The Sandoval Signpost

An Independent Monthly Newsmagazine Serving the Community since 1989


Group forms to preserve Las Huertas watershed

Kate Nelson
Vice Chairwoman
Las Placitas Association

The first time, in the dead of night, it sounded like a bomb. Loud enough to shake the house.

Will Ouellette raced outside and, in the blackness, saw a river roar through his backyard.

"You couldn't walk across it," he said. "You were afraid if you lost your footing, you'd be down at the Rio Grande."

This was in the 1980s, when Ouellette had his first experience with the breaking of the frozen springs that feed Las Huertas Creek.

During the last five years of drought, the midnight "boom" has softened. This year, there was no noise and not enough water to even trickle past the forest boundary.

What happens to desert watersheds when rain is sparse, when snow is sporadic? For the most part, they disappear. And when water does come, it flows with such force that it cuts deep channels, churns beyond occasional ponds, rushes into and out of our lives.

It doesn't have to be that way.

This July, Las Placitas Association held a town hall to gather residents' memories and dreams for a creek that has touched anyone who has hiked the back road, dropped a trout line, or fed a garden off its burble.

Out of that meeting grew the Las Huertas Creek Watershed Project.

What does a creek have to do with open-space preservation, the primary goal of LPA? Plenty.

For several years, we've strived to improve our community's open space by turning Las Huertas Creek into a "meandering steam"—one that hung around a bit longer than an errant "swoosh."

We moved rocks, built berms, and planted cottonwoods—efforts that, alas, wiped out whenever the churning stream reached us, miles downstream.

Maybe we should start higher, we wondered.

Thus, the town hall. The purpose was to organize and coordinate a community effort to protect and restore the watershed.

We heard from thirty people—residents, the forest service, water experts, pueblo representatives, acequia managers, and Bill Zeedyk, our "guru" in designing ways to slow down the creek.

They gave us ideas that ranged from the small to the enormous. An overriding theme was the need to offer watershed-protection tools to residents. And so, we've scheduled a series of workshops on gray water, drought gardening, well and septic-tank care, rainwater harvesting, and storm-water management. (See the schedule at

We'd also like to collect local memories of how the creek used to be. If you could share your pictures or stories about historical uses or traditional values, please give Maureen Hightower a call at 867-2433.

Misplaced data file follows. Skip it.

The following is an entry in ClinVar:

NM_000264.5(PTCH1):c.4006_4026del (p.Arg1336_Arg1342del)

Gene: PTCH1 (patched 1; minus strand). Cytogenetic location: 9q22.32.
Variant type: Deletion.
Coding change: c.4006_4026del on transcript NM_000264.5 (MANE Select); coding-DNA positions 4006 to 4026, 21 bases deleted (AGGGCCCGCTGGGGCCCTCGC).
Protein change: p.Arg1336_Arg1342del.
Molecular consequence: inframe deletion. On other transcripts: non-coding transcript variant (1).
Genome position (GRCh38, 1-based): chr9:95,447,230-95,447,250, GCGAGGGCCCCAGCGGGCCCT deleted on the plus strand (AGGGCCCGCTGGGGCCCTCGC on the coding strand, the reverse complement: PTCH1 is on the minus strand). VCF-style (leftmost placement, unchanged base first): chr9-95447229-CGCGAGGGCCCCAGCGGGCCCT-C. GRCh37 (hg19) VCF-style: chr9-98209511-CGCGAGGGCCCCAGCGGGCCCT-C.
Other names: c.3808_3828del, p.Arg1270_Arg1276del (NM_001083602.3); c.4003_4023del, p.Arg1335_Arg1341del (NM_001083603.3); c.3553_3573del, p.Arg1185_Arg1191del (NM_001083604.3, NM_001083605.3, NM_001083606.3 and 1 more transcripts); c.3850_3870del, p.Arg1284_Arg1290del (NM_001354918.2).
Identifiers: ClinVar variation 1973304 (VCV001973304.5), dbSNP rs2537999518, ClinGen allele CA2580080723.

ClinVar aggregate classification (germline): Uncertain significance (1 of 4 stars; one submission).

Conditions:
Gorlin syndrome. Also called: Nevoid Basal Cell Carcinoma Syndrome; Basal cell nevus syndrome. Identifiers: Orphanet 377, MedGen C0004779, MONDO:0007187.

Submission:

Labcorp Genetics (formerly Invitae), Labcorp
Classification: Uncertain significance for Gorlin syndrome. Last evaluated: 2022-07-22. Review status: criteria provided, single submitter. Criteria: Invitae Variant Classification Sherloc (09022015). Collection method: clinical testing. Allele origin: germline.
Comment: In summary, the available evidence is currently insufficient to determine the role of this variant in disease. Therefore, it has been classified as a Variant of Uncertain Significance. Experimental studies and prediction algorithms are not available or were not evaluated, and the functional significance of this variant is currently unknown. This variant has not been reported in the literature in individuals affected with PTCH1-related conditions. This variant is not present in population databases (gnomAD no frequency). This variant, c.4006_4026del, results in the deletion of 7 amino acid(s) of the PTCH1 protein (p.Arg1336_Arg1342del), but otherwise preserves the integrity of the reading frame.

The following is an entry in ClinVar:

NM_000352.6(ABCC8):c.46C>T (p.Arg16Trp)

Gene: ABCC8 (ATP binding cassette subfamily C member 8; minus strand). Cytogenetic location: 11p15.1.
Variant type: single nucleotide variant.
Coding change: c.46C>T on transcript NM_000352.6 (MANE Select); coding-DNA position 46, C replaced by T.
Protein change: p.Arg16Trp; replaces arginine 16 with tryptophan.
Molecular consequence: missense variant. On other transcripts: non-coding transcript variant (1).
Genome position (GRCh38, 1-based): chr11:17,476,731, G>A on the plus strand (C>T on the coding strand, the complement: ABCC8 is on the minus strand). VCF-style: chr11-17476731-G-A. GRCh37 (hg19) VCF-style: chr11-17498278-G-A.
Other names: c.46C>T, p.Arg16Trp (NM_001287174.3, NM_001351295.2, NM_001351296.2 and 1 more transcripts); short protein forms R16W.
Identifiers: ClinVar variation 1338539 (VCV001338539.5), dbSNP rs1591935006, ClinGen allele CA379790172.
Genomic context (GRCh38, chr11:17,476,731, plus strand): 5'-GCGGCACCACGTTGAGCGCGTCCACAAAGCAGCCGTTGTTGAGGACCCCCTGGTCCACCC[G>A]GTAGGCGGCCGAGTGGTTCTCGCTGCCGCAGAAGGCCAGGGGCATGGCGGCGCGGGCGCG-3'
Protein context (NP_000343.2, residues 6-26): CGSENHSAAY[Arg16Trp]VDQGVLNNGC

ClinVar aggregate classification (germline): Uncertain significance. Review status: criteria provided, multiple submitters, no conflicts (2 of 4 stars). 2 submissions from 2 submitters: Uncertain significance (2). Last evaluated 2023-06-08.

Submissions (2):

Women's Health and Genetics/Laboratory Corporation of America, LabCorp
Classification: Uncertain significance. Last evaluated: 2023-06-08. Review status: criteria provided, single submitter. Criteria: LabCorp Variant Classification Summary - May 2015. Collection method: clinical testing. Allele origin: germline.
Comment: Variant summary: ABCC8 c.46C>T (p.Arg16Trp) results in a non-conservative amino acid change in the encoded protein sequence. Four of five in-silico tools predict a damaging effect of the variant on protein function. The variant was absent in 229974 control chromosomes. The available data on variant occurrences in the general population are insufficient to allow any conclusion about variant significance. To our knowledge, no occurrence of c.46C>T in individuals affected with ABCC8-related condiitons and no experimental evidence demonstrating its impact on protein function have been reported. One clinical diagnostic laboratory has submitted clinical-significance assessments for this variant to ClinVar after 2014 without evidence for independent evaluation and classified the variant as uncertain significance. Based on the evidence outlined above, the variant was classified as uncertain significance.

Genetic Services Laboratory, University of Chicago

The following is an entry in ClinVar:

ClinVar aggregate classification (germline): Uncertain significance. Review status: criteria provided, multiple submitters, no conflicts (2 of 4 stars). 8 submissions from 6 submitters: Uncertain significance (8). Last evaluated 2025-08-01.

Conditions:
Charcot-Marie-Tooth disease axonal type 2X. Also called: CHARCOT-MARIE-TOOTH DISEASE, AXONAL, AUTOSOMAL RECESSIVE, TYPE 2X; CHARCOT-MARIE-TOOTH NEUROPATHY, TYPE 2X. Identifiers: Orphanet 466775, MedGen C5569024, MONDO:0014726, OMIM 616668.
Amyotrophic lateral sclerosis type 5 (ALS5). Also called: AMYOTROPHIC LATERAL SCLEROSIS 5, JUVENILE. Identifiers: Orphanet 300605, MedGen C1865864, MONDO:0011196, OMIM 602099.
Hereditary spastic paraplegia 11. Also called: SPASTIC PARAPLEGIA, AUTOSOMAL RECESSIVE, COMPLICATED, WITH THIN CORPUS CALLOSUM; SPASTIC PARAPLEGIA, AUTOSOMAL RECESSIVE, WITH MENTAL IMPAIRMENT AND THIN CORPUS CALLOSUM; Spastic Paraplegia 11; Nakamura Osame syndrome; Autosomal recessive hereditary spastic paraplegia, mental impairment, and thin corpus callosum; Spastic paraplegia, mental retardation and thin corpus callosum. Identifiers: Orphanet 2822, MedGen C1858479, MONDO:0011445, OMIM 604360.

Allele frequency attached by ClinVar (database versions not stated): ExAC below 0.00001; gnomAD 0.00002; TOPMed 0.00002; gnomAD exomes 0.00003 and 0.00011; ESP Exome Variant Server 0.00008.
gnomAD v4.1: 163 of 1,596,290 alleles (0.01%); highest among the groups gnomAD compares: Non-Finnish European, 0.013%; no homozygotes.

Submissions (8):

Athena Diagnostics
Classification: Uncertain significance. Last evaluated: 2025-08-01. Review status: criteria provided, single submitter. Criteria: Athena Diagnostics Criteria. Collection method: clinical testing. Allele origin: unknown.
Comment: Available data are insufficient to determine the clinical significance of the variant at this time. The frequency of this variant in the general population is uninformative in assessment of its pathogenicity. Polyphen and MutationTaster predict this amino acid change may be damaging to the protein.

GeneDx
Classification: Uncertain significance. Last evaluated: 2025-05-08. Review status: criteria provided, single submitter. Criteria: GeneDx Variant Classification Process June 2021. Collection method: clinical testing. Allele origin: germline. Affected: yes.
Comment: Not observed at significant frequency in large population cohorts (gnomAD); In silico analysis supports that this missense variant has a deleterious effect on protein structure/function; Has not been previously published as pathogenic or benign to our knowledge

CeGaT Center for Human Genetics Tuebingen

2003 Drought Summit

Signpost staff

The 2003 Drought Summit was held on September 16 in Albuquerque. Lieutenant governor Diane Denish welcomed the crowd of reporters, educators, hydrologists, politicians, bureaucrats, activists, scientists, and other representatives of the community with an interest in water. She said, "We all know what's at stake. Everything we consider precious in our state—our environment, our agriculture, our businesses—cannot exist without water. In fact, water may be the single defining issue on whether we literally sink or swim."

Julio Betancourt of the University of Arizona's Desert Laboratory spoke first on the scientific basis of drought and what we are facing. His research has focussed on "how climate variability, including megadroughts, affects ecosystems at different temporal and spatial scales." He presented a bewildering array of charts and graphs dealing with ocean temperatures and tree-ring data which was a little hard to follow completely, but did provide convincing evidence that we are probably about four years into a twenty-year megadrought.

The next speaker was Charles Liles, meteorologist in charge of the National Weather Service Forecast Office in Albuquerque. Liles pointed out that for sixty of the past 108 years, New Mexico has experienced severe to extreme drought conditions. Drought, it seems, is a normal feature of the climate in this state. He said that the past twenty years has been the third-wettest time in recorded history. The was the period of time when thousands of new residents were tricked by the weather into moving to the Land of Enchantment.

The third speaker, Steve Hansen, assistant Albuquerque area manager of the Bureau of Reclamation jokingly described the summit as "a party for Chicken Littles, Grim Reapers, and Cassandras." " In recent years, he said, we have had to deal with the reality that Albuquerque has a world-class aquifer with finite limits. He said that Elephant Butte Reservoir has effectively been drained of its normal capacity in just a few years’ time. Maybe that's okay though, because at full capacity, evaporation off the reservoir used 70 percent of the state's water. "Elephant Butte is where we spread our water out to dry," he quipped.

The rest of the summit included presentations dealing with the impacts of drought on watersheds, rangelands, biodiversity, infectious diseases, forest health, riparian areas, and wildlife. Dr. F. Lee Brown spoke about public-welfare and -policy considerations in times of drought.

D'Antonio took the podium for the final speech of the day in which he outlined steps the current administration is taking to deal with the problem. He said that the governor's task force has appointed five work groups charged with developing preemptive strategies to prevent drought emergencies:

    A Monitoring Work Group to do monthly evaluation of drought conditions

    A Recreation, Economic Development, and Tourism Work Group to analyze trends that could adversely affect the state's economy and identify alternatives

    A Wildlife and Wildfire Work group